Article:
FINDING A CURE FOR LONELINESS TOGETHER
OUR SURVIVAL AND WELL-BEING DEPEND ON OUR COLLECTIVE ABILITIES, NOT OUR INDIVIDUAL MIGHT.
TOGETHER WE HAVE THE POTENTIAL TO FIND A CURE FOR LONELINESS.
WHAT IS LONELINESS?
LONELINESS IS A discrepancy between what you have and what you expect from a social relationship with a significant other
CASE AGAINST SOLITARY
(Scientific American, Nov. 9, 2018)
“We see solitary confinement as nothing less than a death penalty by social deprivation,” said Stephanie Cacioppo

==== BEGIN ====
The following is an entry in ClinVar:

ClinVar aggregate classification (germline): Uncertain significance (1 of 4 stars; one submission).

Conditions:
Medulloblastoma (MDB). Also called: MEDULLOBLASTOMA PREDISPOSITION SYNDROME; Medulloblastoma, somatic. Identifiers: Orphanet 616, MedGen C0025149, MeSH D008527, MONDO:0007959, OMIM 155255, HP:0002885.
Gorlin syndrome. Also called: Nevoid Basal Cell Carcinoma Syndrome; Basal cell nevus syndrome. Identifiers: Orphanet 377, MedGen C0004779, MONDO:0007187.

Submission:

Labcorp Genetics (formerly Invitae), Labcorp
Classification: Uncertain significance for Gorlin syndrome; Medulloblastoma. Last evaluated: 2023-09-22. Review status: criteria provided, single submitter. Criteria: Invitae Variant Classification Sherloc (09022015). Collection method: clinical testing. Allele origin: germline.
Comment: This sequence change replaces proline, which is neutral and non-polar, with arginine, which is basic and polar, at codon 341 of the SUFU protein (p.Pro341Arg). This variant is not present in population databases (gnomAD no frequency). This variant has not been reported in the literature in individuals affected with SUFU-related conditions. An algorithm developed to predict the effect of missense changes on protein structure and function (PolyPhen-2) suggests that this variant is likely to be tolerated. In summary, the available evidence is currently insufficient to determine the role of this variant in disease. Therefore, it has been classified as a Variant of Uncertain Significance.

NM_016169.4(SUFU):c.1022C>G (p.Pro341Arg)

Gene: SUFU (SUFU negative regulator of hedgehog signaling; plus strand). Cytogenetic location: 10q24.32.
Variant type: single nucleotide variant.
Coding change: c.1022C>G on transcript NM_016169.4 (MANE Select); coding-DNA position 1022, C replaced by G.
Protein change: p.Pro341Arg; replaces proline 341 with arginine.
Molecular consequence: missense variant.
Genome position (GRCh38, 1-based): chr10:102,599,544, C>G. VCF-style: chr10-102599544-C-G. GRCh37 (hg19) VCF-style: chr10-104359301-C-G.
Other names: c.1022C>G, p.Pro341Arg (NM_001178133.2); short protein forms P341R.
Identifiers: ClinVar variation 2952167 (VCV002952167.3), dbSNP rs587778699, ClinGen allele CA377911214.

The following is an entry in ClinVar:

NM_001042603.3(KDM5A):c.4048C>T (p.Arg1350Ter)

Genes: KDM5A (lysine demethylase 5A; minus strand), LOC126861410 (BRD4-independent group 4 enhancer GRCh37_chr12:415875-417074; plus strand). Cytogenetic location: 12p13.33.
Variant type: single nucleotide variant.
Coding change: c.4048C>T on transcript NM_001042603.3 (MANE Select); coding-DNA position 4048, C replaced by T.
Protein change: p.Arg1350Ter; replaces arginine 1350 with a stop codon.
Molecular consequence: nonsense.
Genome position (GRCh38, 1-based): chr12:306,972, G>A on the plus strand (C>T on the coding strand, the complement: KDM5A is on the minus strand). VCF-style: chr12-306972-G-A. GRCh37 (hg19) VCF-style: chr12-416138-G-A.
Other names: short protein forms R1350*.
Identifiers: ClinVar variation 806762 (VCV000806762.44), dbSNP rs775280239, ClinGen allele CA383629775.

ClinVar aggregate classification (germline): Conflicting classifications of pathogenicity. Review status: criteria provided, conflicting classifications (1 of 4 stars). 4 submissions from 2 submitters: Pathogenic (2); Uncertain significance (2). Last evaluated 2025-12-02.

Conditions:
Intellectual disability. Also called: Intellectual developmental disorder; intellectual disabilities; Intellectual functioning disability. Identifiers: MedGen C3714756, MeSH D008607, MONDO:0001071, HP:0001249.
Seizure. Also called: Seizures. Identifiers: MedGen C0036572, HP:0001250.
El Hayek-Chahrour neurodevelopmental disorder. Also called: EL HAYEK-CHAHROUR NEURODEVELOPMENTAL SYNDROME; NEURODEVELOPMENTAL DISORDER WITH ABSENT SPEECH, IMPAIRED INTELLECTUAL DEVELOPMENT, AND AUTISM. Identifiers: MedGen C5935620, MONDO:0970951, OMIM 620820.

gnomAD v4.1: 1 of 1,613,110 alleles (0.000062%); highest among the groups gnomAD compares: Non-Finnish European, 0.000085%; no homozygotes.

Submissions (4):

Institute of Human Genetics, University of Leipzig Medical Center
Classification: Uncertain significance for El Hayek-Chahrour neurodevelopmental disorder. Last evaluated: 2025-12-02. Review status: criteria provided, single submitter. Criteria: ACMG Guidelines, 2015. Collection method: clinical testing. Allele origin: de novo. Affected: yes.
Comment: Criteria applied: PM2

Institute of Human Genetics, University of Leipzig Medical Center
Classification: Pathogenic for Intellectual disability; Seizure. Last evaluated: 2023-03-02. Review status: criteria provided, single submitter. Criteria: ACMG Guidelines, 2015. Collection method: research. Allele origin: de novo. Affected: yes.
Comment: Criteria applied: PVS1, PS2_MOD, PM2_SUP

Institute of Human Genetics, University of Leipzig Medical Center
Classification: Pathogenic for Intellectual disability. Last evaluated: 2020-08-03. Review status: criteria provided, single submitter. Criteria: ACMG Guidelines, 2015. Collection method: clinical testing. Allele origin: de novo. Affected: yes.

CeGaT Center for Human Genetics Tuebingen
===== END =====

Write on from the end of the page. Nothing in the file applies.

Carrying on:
From an evolutionary perspective, we are born to form social relationships. Our social environment includes relationships to others and to the groups to which we belong, our neighborhoods, the organization of our workplace, and the policies we create to order our lives. In these groups, we sometimes form a special bond with a specific individual with whom we might have our own family and continue our genetic legacy. However, despite the fact the world population offers a gigantic pool of people with whom we could form a special bond, there are only a limited number of individuals with whom there is a reciprocated wish to establish a partnership. When meaningful, close, and healthy pair-bonds are sustained, the health benefits are immense. This myriad of beneficial effects for health takes place through different pathways e.g., neuronal, hormonal, cellular, and cardiovascular. The key to a successful, lasting interpersonal relationship with a significant other (work partner, confidant, spouse, and/or best friend) is, however, often elusive. Dr. Stephanie Cacioppo's ultimate goal is to identify the biomarkers of successful interpersonal dynamics and to develop predictive models of pre-conscious information processing in mental health and disease.